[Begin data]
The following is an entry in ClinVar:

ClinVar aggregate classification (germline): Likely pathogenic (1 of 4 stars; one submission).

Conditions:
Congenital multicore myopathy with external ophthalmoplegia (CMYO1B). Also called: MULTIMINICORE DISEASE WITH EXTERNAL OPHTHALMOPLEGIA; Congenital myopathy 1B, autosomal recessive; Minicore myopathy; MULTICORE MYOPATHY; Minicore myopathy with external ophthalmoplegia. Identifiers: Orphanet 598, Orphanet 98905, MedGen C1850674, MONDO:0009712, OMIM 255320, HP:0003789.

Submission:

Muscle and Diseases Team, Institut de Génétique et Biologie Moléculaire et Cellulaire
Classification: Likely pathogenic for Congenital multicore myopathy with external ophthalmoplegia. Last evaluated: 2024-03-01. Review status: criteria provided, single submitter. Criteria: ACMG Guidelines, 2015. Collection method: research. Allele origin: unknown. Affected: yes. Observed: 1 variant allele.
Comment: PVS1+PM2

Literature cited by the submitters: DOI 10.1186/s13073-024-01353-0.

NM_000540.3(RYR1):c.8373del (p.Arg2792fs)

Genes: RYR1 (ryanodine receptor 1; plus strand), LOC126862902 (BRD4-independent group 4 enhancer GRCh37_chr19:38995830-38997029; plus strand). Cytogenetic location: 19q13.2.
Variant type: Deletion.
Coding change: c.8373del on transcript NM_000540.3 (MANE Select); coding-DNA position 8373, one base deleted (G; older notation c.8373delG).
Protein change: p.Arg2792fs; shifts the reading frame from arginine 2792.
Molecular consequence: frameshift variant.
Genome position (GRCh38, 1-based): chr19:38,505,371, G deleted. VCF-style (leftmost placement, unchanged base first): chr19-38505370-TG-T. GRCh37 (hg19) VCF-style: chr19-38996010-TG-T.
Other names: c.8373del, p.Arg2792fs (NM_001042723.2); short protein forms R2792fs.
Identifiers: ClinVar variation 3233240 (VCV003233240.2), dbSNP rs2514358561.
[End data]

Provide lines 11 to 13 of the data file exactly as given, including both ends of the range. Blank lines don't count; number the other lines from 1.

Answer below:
Genes: RYR1 (ryanodine receptor 1; plus strand), LOC126862902 (BRD4-independent group 4 enhancer GRCh37_chr19:38995830-38997029; plus strand). Cytogenetic location: 19q13.2.
Variant type: Deletion.
Coding change: c.8373del on transcript NM_000540.3 (MANE Select); coding-DNA position 8373, one base deleted (G; older notation c.8373delG).